This cross-sectional study used a sample of 2144 students (mean age = 20.00, SD = 1.47) to explore differences in alcohol use and related negative consequences among (1) students intending to study abroad while in college, (2) students not intending to study abroad, and (3) students reporting prior study abroad participation.
Results revealed that participants with no intention to study abroad drank less and experienced fewer alcohol-related consequences than participants intending to study abroad.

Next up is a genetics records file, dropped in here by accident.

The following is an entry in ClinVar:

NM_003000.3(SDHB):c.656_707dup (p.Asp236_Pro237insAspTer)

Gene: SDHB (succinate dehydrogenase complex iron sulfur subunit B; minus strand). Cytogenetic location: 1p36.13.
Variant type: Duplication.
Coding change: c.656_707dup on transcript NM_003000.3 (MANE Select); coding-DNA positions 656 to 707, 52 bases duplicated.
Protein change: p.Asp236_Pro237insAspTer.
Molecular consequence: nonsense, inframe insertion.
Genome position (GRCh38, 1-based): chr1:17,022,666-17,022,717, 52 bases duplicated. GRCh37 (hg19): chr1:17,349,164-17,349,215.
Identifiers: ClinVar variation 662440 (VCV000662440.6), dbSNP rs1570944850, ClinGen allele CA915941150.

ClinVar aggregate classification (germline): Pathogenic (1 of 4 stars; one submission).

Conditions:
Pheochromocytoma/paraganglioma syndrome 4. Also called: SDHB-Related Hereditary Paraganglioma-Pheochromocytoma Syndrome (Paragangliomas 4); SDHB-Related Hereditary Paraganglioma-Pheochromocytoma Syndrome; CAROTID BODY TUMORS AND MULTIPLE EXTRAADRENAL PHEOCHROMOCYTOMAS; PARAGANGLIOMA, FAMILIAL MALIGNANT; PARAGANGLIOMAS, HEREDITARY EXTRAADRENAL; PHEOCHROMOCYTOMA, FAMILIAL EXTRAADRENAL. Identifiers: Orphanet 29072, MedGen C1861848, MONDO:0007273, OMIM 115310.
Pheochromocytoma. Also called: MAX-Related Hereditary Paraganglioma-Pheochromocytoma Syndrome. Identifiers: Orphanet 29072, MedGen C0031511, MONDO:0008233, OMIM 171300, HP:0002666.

In addition, students reporting prior completion of study abroad programs drank more and reported more hazardous alcohol use than those not intending to study abroad.
Ethnic and sex differences existed; with White students, males, and females intending to study abroad and non-White students who previously completed study abroad programs demonstrating the most risk.
These findings provide empirical support that study abroad students may be a heavier drinking subgroup necessitating intervention prior to beginning programs abroad.
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